Beginnings of British Children's Literature

Published in 1908, "The Wind in the Willows" was the beginning of the heyday of children's literature in Britain. What is unique about this book is that it is really two books rolled into one. The stories of one book concern themselves with the adventures of clever but foolish Toad and his well-meaning cohort; the other with shorter chapters, complete stories within themselves, that feature the other animals and deal with human emotions. The chapters interweave in a satisfying, but capricious manner with each other.

Structure of the "Wind in the Willows"

In his autobiography,"Enchanted Places," Christopher Robin Milne - son of author A. A. Milne and the basis of the character Christopher Robin in his father's Winnie-the-Pooh stories and in two books of poems - says this of the dichotomy of "The Wind in the Willows," "My mother was drawn to the second group, of which "The Piper at the Gates of Dawn" was her favourite (sic), read to me again and again with always, towards the end, the catch in the voice and the long pause to find her handkerchief and blow her nose. My father, on his side, was so captivated by the first group that he turned these chapters into the children's play, Toad of Toad Hall. In this play one emotion only is allowed to creep in: nostalgia."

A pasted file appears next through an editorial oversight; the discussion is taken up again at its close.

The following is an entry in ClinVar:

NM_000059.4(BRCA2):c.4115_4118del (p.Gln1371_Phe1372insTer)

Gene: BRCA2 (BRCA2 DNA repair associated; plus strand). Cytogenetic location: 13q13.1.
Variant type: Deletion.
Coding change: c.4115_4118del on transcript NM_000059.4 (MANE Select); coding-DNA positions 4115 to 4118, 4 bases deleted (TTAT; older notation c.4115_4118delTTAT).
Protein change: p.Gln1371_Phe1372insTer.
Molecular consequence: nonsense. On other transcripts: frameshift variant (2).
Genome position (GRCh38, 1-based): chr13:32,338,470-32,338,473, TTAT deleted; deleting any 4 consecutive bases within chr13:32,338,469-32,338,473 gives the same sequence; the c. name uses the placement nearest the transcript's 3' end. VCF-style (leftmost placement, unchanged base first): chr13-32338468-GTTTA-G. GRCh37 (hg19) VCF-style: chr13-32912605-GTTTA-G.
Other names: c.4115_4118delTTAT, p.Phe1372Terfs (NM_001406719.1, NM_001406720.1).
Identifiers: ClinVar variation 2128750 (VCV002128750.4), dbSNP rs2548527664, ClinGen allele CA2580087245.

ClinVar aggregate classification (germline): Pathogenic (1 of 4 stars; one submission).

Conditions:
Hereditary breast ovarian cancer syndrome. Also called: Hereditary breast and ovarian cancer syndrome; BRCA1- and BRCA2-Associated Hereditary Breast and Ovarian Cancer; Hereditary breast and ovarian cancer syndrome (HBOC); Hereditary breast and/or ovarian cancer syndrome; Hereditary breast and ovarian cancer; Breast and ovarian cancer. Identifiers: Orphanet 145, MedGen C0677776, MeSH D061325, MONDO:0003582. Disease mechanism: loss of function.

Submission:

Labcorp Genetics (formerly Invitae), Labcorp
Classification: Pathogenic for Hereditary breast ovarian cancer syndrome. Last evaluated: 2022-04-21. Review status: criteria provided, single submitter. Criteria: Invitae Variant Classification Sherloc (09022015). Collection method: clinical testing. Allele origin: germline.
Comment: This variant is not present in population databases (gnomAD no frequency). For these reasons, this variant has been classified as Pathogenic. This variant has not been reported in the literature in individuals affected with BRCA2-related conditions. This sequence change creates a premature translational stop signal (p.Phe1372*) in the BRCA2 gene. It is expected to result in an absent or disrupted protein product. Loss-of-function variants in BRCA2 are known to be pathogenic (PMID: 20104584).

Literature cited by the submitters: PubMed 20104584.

The stories of Toad and his cohort not only captured the imaginations of generations of British and then American children, but then went on to become spin-off products, offshoots like stuffed animals, adaptations into radio programs, recordings, stage productions and films and outgrowths of completely non literary products like theme park attractions.

Illustrations or No Illustrations

The story was originally published without illustrations, but there are, on the market, many editions illustrated by popular and famous illustrators of children's literature from the turn of the 20th century through to present time. My favorites include those of Ernest H. Shepard (1933), Arthur Rackham (1940), and Tasha Tudor (1966). The illustrations in the slideshow below are by Paul Bransom from the 1913 edition. (They are copied from Wikimedia and are in the public domain in the US because they were published - or registered with the U.S. Copyright Office - before January 1, 1923.)

A Concise Summary